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Salt Lake County has settled a lawsuit filed by the family of a man who died of starvation and dehydration at the county jail.
The dollar amount and other terms of the settlement were not available Friday, but the agreement was confirmed by a filing in federal court and by an attorney representing the family of Carlos Umana, the 19-year-old who withered from 175 pounds when he was booked to 77 at his death four months later.
The plaintiff attorney, Bob Sykes, said his clients are satisfied with the settlement and with changes that have occurred at the Salt Lake County Jail since Umana died.
"I believe [the clients are] confident steps have been taken to avoid this kind of problem in the future," Sykes said.
Sykes said he got the impression the jail staff and the jail's health services contractor "were sincerely concerned" about what happened to Umana.
A settlement also was reached with MHM Correctional Services, Inc., a contractor who provides medical care at the jail.
A lawyer for MHM did not return an after-hours message seeking comment.
In response to questions on Thursday, Salt Lake County sheriff's Lt. Pam Lofgreen issued a statement saying the jail has changed some policies found to be factors in Umana's death and is still evaluating others.
"Training and evaluation of our procedures are constantly ongoing, and we will continue to strive to provide the very best care possible for our prisoner population," Lofgreen said.
Umana's family has said he suffered from schizophrenia and bipolar disorder and had gone off his medication before his arrest on Oct. 27, 2010. That's when he stabbed his mother's boyfriend in the back with a small kitchen knife at their home in Magna, they say. The boyfriend was preparing a meal at the time. Court documents say Umana believed the man was trying to poison him.
Prosecutors charged Umana with attempted murder, and he was awaiting trial at the time of his death.
Sykes' office earlier this month gave The Tribune documents related to Umana's time at the jail.
On Jan. 19, Umana was pounding the door to his cell at the Salt Lake County Jail, crying, yelling and asking why he couldn't see his family.
When mental health staff arrived to speak with him, according to jail documents, he sat on his bunk with a bed sheet over his head. He was still crying.
After Umana's yelling and crying, jail staff moved Umana to another cell for what documents call a "12-hour cool down."
Jail staff also accused Umana of violating rules, causing unnecessary noise and committing disorderly conduct. The jail held an administrative hearing the next day where Umana could have responded to the accusations, but the documents don't indicate if there was any outcome.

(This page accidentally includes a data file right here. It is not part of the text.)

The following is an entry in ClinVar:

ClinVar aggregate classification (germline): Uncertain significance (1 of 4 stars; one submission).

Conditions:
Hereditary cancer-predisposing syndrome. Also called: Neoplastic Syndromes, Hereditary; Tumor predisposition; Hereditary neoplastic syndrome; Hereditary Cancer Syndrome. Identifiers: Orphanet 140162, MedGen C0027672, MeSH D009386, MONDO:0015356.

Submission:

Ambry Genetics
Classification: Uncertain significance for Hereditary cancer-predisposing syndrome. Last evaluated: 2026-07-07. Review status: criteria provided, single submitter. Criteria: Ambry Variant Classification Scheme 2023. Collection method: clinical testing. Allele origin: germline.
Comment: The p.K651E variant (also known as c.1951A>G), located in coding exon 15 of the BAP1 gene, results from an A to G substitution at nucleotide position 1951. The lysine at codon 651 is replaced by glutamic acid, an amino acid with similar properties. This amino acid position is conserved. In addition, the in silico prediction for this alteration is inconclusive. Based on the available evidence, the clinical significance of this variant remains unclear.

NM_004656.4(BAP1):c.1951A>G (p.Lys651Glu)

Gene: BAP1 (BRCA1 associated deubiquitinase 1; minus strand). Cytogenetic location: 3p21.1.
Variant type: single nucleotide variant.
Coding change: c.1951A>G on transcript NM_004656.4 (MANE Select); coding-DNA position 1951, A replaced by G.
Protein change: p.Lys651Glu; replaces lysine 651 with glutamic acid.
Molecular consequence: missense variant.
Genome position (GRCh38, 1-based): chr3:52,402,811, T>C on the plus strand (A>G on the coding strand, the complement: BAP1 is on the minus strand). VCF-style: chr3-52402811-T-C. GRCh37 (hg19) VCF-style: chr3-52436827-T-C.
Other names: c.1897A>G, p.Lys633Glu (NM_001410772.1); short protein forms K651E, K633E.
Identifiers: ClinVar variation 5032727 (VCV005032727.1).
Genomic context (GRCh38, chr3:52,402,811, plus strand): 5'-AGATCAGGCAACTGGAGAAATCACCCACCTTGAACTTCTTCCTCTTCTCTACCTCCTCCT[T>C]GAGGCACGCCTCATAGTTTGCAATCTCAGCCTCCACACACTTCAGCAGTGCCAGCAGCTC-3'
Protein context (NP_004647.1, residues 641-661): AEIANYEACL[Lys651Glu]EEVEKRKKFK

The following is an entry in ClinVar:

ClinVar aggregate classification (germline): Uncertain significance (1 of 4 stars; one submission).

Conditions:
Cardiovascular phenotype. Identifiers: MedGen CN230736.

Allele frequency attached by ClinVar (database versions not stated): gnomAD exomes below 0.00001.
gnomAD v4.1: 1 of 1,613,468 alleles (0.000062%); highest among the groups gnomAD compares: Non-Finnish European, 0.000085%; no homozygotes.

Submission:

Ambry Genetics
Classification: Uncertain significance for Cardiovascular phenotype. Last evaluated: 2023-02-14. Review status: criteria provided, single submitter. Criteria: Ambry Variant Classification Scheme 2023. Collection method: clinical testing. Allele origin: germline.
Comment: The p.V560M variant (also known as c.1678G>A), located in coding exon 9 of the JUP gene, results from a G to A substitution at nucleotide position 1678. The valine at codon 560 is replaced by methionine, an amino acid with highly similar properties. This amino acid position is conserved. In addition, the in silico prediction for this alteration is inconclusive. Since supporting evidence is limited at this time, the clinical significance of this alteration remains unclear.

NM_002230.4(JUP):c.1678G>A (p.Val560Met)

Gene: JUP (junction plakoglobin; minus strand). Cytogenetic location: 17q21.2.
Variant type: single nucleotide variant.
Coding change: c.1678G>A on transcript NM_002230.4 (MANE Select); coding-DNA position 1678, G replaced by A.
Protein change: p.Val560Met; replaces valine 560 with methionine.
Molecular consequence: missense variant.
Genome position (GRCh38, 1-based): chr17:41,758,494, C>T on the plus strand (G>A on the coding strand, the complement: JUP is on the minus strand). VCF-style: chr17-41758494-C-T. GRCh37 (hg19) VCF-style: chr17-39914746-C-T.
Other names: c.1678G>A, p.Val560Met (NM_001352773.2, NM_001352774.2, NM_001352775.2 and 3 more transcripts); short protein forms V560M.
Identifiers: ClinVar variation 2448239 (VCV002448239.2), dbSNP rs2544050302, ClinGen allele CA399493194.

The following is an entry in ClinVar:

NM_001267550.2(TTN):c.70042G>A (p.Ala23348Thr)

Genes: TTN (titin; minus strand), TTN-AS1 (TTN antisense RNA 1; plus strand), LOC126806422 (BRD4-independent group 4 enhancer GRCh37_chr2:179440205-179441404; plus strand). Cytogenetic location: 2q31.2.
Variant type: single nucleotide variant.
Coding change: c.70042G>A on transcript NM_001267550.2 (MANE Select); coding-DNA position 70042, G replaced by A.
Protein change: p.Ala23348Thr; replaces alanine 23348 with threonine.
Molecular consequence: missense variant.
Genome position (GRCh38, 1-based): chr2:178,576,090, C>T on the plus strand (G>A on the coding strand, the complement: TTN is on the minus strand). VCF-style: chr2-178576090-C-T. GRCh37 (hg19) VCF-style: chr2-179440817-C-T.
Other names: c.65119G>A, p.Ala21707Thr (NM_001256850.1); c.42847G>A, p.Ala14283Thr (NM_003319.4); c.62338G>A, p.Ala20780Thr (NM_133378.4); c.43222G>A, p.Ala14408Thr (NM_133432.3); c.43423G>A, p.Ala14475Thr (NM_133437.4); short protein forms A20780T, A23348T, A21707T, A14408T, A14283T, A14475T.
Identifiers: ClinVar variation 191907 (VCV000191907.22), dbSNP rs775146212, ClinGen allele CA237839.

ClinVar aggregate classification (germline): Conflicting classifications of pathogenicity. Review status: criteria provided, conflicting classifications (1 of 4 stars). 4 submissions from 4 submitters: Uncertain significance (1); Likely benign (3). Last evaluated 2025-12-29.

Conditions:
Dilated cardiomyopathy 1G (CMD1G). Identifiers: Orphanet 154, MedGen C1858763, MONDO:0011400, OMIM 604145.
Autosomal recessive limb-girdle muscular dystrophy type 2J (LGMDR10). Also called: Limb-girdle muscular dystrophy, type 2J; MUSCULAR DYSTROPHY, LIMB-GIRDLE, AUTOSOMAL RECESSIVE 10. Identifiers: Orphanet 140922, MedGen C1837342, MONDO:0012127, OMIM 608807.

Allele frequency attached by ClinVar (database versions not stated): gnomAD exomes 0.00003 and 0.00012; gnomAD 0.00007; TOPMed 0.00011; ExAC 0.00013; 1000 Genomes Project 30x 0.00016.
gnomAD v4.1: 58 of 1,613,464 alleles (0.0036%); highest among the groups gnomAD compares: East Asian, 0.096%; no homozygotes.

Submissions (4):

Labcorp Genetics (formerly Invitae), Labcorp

Instead, a mental health professional placed an X next to a line in a jail form reading, "Prisoner found to be not capable of understanding the rules and regulations associated with the prisoner disciplinary hearing."
Also on Jan. 20, an investigator's report said, jail staff moved Umana out of the general population and into a cell in the health services unit so he could be kept under more intense observation. Umana remained in that unit until his death.
But according to another report, a nurse told a sheriff's investigator after Umana's death that Umana "persistently denied all medical calls and treatments." The nurse also said the medical staff was concerned because Umana had not been eating or drinking "for several days." Two prisoners in the health services unit also said he had not been eating regularly.
A guard told an investigator that staff was to meet the day of Umana's death to decide whether to force-feed him.
Jail staff are supposed to check on inmates in the health services unit every 15 minutes. Documents show on the day of Umana's death, a guard in the final hour of his shift did the checks at 5:07 a.m. and 5:55 a.m.
Lofgreen declined to discuss the missed checks, again citing litigation with Umana's family.
About 6:05 a.m., another guard found Umana in his cell kneeling over the toilet. Umana did not respond to commands. When two guards entered the cell two minutes later, Umana had no pulse. Paramedics arrived and pronounced Umana dead.
A review by jail staff after Umana's death recommended staff be better trained to "recognize and report health conditions that may pose imminent threat to prisoner safety." The review also said mental and physical problems in inmates must be better documented.
The review also recommended changing jail policy to address inmates who may not be competent to address their own health and safety. Salt Lake County Sheriff Jim Winder has said the old jail policy assumed inmates who refused to eat were of sound mind.
Investigator documents elaborate on Carlos Umana's physical deterioration during his four months behind bars. When he was booked into the jail on Oct. 27, 2010, Umana was listed as 5 feet 3 inches tall and 175 pounds with a body mass index of 27.6. A normal index is 18.5 to 24.9.
At his autopsy, Umana weighed 77 pounds, according to a jail investigator's report, which cites the autopsy conclusions, and he had a body mass index of 13.
Also, the report says, almost all of Umana's primary organs weighed half what is normal and his brain weighed two-thirds of what is normal.